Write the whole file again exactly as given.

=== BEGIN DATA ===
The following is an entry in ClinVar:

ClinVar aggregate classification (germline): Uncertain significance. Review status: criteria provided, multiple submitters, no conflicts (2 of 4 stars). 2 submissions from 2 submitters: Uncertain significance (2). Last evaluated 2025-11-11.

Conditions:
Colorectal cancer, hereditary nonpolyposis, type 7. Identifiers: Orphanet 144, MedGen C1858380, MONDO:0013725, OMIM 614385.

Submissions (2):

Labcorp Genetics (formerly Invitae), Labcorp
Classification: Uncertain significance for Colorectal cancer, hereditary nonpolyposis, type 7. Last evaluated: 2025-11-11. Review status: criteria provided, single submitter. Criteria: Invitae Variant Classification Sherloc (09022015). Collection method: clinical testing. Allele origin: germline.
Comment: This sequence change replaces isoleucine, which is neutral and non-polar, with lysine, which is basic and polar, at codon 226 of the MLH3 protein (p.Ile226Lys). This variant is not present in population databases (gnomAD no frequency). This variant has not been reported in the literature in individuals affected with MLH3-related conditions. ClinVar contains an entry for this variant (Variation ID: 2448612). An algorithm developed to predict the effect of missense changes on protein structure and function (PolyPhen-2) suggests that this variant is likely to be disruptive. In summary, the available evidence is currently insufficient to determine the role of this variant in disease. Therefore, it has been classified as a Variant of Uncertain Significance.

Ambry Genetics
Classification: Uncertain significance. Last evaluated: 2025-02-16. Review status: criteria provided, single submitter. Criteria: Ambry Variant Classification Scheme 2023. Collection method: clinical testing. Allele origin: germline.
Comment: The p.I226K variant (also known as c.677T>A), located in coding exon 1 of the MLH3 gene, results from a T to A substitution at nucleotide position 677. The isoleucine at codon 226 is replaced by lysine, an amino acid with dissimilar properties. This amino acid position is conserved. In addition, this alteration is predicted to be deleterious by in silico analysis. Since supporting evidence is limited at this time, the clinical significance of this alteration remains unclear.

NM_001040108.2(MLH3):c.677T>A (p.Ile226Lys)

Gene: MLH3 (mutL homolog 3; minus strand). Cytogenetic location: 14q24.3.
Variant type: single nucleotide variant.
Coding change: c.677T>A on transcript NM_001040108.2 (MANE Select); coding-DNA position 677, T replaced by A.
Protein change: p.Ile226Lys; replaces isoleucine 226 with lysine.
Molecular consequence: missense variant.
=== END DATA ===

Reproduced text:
The following is an entry in ClinVar:

ClinVar aggregate classification (germline): Uncertain significance. Review status: criteria provided, multiple submitters, no conflicts (2 of 4 stars). 2 submissions from 2 submitters: Uncertain significance (2). Last evaluated 2025-11-11.

Conditions:
Colorectal cancer, hereditary nonpolyposis, type 7. Identifiers: Orphanet 144, MedGen C1858380, MONDO:0013725, OMIM 614385.

Submissions (2):

Labcorp Genetics (formerly Invitae), Labcorp
Classification: Uncertain significance for Colorectal cancer, hereditary nonpolyposis, type 7. Last evaluated: 2025-11-11. Review status: criteria provided, single submitter. Criteria: Invitae Variant Classification Sherloc (09022015). Collection method: clinical testing. Allele origin: germline.
Comment: This sequence change replaces isoleucine, which is neutral and non-polar, with lysine, which is basic and polar, at codon 226 of the MLH3 protein (p.Ile226Lys). This variant is not present in population databases (gnomAD no frequency). This variant has not been reported in the literature in individuals affected with MLH3-related conditions. ClinVar contains an entry for this variant (Variation ID: 2448612). An algorithm developed to predict the effect of missense changes on protein structure and function (PolyPhen-2) suggests that this variant is likely to be disruptive. In summary, the available evidence is currently insufficient to determine the role of this variant in disease. Therefore, it has been classified as a Variant of Uncertain Significance.

Ambry Genetics
Classification: Uncertain significance. Last evaluated: 2025-02-16. Review status: criteria provided, single submitter. Criteria: Ambry Variant Classification Scheme 2023. Collection method: clinical testing. Allele origin: germline.
Comment: The p.I226K variant (also known as c.677T>A), located in coding exon 1 of the MLH3 gene, results from a T to A substitution at nucleotide position 677. The isoleucine at codon 226 is replaced by lysine, an amino acid with dissimilar properties. This amino acid position is conserved. In addition, this alteration is predicted to be deleterious by in silico analysis. Since supporting evidence is limited at this time, the clinical significance of this alteration remains unclear.

NM_001040108.2(MLH3):c.677T>A (p.Ile226Lys)

Gene: MLH3 (mutL homolog 3; minus strand). Cytogenetic location: 14q24.3.
Variant type: single nucleotide variant.
Coding change: c.677T>A on transcript NM_001040108.2 (MANE Select); coding-DNA position 677, T replaced by A.
Protein change: p.Ile226Lys; replaces isoleucine 226 with lysine.
Molecular consequence: missense variant.